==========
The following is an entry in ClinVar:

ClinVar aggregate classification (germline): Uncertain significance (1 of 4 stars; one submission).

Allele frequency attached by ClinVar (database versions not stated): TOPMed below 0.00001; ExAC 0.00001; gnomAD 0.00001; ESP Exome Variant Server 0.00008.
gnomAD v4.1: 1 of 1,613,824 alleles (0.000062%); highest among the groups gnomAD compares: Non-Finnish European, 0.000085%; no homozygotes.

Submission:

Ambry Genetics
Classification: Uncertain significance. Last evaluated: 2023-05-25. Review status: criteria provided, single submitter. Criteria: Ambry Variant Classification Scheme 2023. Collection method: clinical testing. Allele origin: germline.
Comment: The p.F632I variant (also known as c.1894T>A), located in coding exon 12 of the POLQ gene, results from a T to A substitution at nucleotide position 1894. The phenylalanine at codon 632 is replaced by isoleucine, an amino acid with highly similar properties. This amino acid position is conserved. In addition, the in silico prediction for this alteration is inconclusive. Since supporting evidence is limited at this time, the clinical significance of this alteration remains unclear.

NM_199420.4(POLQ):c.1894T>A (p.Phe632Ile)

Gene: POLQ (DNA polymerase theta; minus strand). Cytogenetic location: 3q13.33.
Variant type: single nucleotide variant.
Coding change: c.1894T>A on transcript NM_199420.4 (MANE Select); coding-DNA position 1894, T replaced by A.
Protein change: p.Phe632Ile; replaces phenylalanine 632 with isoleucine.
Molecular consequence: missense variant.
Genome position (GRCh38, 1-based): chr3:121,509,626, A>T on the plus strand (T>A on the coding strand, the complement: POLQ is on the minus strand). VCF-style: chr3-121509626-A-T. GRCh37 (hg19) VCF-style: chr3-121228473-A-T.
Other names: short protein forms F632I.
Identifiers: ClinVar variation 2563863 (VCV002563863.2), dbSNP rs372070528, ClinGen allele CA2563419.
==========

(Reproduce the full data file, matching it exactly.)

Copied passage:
The following is an entry in ClinVar:

ClinVar aggregate classification (germline): Uncertain significance (1 of 4 stars; one submission).

Allele frequency attached by ClinVar (database versions not stated): TOPMed below 0.00001; ExAC 0.00001; gnomAD 0.00001; ESP Exome Variant Server 0.00008.
gnomAD v4.1: 1 of 1,613,824 alleles (0.000062%); highest among the groups gnomAD compares: Non-Finnish European, 0.000085%; no homozygotes.

Submission:

Ambry Genetics
Classification: Uncertain significance. Last evaluated: 2023-05-25. Review status: criteria provided, single submitter. Criteria: Ambry Variant Classification Scheme 2023. Collection method: clinical testing. Allele origin: germline.
Comment: The p.F632I variant (also known as c.1894T>A), located in coding exon 12 of the POLQ gene, results from a T to A substitution at nucleotide position 1894. The phenylalanine at codon 632 is replaced by isoleucine, an amino acid with highly similar properties. This amino acid position is conserved. In addition, the in silico prediction for this alteration is inconclusive. Since supporting evidence is limited at this time, the clinical significance of this alteration remains unclear.

NM_199420.4(POLQ):c.1894T>A (p.Phe632Ile)

Gene: POLQ (DNA polymerase theta; minus strand). Cytogenetic location: 3q13.33.
Variant type: single nucleotide variant.
Coding change: c.1894T>A on transcript NM_199420.4 (MANE Select); coding-DNA position 1894, T replaced by A.
Protein change: p.Phe632Ile; replaces phenylalanine 632 with isoleucine.
Molecular consequence: missense variant.
Genome position (GRCh38, 1-based): chr3:121,509,626, A>T on the plus strand (T>A on the coding strand, the complement: POLQ is on the minus strand). VCF-style: chr3-121509626-A-T. GRCh37 (hg19) VCF-style: chr3-121228473-A-T.
Other names: short protein forms F632I.
Identifiers: ClinVar variation 2563863 (VCV002563863.2), dbSNP rs372070528, ClinGen allele CA2563419.